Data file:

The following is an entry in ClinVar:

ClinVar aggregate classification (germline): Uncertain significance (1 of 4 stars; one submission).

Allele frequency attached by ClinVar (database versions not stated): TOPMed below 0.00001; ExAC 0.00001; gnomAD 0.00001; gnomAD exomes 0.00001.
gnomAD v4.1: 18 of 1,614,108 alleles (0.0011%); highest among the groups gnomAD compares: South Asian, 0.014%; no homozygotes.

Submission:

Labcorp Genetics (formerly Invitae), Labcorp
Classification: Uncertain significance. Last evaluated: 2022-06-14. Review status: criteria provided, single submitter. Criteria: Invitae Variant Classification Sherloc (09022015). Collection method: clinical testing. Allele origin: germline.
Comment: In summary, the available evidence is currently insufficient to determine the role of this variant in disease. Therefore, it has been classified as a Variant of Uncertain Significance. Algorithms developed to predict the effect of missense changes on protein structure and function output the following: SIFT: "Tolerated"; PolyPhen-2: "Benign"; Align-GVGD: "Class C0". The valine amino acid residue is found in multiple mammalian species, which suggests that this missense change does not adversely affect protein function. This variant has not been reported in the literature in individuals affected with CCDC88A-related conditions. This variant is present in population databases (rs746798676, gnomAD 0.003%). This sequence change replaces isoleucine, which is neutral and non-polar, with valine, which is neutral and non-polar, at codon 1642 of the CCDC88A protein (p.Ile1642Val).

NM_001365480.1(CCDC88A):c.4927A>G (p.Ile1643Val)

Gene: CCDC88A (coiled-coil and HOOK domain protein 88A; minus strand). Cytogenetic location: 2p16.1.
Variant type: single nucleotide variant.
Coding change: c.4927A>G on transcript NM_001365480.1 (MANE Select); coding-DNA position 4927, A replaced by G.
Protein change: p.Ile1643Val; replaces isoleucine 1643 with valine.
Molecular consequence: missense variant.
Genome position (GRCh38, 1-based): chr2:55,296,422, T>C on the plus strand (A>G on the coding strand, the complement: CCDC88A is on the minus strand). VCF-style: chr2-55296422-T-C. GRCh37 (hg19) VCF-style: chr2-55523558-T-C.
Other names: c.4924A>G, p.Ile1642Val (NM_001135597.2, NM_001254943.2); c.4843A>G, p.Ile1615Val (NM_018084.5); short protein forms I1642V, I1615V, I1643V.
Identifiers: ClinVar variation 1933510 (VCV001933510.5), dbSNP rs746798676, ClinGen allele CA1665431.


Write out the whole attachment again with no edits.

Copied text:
The following is an entry in ClinVar:

ClinVar aggregate classification (germline): Uncertain significance (1 of 4 stars; one submission).

Allele frequency attached by ClinVar (database versions not stated): TOPMed below 0.00001; ExAC 0.00001; gnomAD 0.00001; gnomAD exomes 0.00001.
gnomAD v4.1: 18 of 1,614,108 alleles (0.0011%); highest among the groups gnomAD compares: South Asian, 0.014%; no homozygotes.

Submission:

Labcorp Genetics (formerly Invitae), Labcorp
Classification: Uncertain significance. Last evaluated: 2022-06-14. Review status: criteria provided, single submitter. Criteria: Invitae Variant Classification Sherloc (09022015). Collection method: clinical testing. Allele origin: germline.
Comment: In summary, the available evidence is currently insufficient to determine the role of this variant in disease. Therefore, it has been classified as a Variant of Uncertain Significance. Algorithms developed to predict the effect of missense changes on protein structure and function output the following: SIFT: "Tolerated"; PolyPhen-2: "Benign"; Align-GVGD: "Class C0". The valine amino acid residue is found in multiple mammalian species, which suggests that this missense change does not adversely affect protein function. This variant has not been reported in the literature in individuals affected with CCDC88A-related conditions. This variant is present in population databases (rs746798676, gnomAD 0.003%). This sequence change replaces isoleucine, which is neutral and non-polar, with valine, which is neutral and non-polar, at codon 1642 of the CCDC88A protein (p.Ile1642Val).

NM_001365480.1(CCDC88A):c.4927A>G (p.Ile1643Val)

Gene: CCDC88A (coiled-coil and HOOK domain protein 88A; minus strand). Cytogenetic location: 2p16.1.
Variant type: single nucleotide variant.
Coding change: c.4927A>G on transcript NM_001365480.1 (MANE Select); coding-DNA position 4927, A replaced by G.
Protein change: p.Ile1643Val; replaces isoleucine 1643 with valine.
Molecular consequence: missense variant.
Genome position (GRCh38, 1-based): chr2:55,296,422, T>C on the plus strand (A>G on the coding strand, the complement: CCDC88A is on the minus strand). VCF-style: chr2-55296422-T-C. GRCh37 (hg19) VCF-style: chr2-55523558-T-C.
Other names: c.4924A>G, p.Ile1642Val (NM_001135597.2, NM_001254943.2); c.4843A>G, p.Ile1615Val (NM_018084.5); short protein forms I1642V, I1615V, I1643V.
Identifiers: ClinVar variation 1933510 (VCV001933510.5), dbSNP rs746798676, ClinGen allele CA1665431.